The second half was even better than the first. Amber's performance seemed to grow with the story. I watched as my slip of a girl went from naive to womanly to worldly as the songs spilled out of her. All of the girls performed with a gravitas that reminded me how easy it was to underestimate them. Amber wept over the bleeding body of her beloved Tony—a big-boned girl called Sammy—then stood back and sang as if her heart were breaking, while we watched Tony's limp body carried out of the assembly hall by Jets and Sharks alike. Jimmy and I cried. But we cried separately. We did not hold hands.

The applause was thunderous. Everyone stood. I clapped and cried and laughed simultaneously as the cast took their bows. The girls in the audience stamped their feet, and with a surplus of energy, I did the same, which made me laugh and cry again, because I'd forgotten how much fun stamping your feet could be.

Amber stood, holding Sammy's hand, and smiled. Everyone had been impressive, but our eldest daughter had stolen the show. I don't know why that should have surprised me. She always had.

Jimmy grabbed me and the girls into a huge bear hug, and my ugly thoughts were forced aside.


passed me a white plastic cup with another fabulous long wink. I sipped and was startled to feel the sting of tiny bubbles bursting on my lips. I pointed at her. “You're a bloody marvel,” I said, as she raised her own cup in a toast.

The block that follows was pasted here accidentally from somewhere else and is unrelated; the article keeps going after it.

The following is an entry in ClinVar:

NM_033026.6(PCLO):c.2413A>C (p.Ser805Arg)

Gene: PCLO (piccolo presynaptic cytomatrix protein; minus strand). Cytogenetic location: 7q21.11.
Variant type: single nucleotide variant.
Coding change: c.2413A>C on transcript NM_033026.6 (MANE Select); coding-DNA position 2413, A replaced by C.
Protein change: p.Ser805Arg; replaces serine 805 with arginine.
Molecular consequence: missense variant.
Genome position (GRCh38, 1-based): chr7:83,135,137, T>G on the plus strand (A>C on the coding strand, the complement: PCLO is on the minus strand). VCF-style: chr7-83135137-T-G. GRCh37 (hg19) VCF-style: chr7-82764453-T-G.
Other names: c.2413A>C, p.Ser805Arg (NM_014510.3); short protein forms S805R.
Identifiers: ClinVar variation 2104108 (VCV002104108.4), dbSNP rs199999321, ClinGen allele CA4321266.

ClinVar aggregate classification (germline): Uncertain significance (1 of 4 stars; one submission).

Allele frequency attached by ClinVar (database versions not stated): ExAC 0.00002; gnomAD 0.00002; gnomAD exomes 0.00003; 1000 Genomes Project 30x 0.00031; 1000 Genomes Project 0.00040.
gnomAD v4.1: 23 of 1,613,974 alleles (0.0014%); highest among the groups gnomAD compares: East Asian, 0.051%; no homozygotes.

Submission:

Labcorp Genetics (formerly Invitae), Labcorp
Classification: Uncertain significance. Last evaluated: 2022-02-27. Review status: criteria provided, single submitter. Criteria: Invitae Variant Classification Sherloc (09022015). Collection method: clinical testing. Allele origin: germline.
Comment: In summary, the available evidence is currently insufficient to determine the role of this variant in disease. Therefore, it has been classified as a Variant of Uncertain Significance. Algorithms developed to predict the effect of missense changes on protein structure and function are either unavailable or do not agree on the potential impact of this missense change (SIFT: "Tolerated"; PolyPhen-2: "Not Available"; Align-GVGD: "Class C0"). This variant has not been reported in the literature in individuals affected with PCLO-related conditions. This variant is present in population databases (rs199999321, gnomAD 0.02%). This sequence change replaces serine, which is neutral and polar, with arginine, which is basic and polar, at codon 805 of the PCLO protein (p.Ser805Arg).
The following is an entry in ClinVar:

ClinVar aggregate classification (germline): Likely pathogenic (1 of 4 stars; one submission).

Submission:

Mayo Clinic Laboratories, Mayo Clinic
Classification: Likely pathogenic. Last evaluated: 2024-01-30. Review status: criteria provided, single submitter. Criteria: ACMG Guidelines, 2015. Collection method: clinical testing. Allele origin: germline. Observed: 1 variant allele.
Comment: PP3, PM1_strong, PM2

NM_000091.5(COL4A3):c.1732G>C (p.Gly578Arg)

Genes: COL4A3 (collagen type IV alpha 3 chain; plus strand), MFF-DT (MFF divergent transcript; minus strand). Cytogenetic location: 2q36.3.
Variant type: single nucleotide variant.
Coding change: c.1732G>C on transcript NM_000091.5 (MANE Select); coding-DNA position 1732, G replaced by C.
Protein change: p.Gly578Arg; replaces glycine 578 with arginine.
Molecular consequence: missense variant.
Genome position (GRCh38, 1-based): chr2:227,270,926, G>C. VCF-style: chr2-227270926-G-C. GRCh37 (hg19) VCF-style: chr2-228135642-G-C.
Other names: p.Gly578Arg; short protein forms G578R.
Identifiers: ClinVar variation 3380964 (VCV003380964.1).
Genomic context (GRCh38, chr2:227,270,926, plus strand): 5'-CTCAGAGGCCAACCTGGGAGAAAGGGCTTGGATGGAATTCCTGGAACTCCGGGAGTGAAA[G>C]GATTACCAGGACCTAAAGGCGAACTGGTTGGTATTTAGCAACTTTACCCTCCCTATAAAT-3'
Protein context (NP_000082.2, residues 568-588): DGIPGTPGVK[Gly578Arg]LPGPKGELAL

Suddenly a burst of applause rippled through the crowd, and people parted to let Amber and Sammy parade through like royalty. Careful, honey, I thought, careful. I scanned the room like a secret agent for the subversive enemy fire I knew was out there.

Jimmy squeezed my hand, leaned down, and spoke softly into my neck. “Give her tonight. We'll recalibrate tomorrow…” Then he did something he doesn't often do anymore. He kissed my head. As I felt the hairs on my scalp settle back into place, my single thought was this: Me, Jimmy. It'll be me. I'll be the one doing the recalibrating. On my own.

Amber saw us and let go of her costar's hand, smiling at every compliment—“wonderful,” “brilliant,” “stunning”—and shaking every outstretched hand. She floated over to us.

BOOK: The Stepmother
5.91Mb size Format: txt, pdf, ePub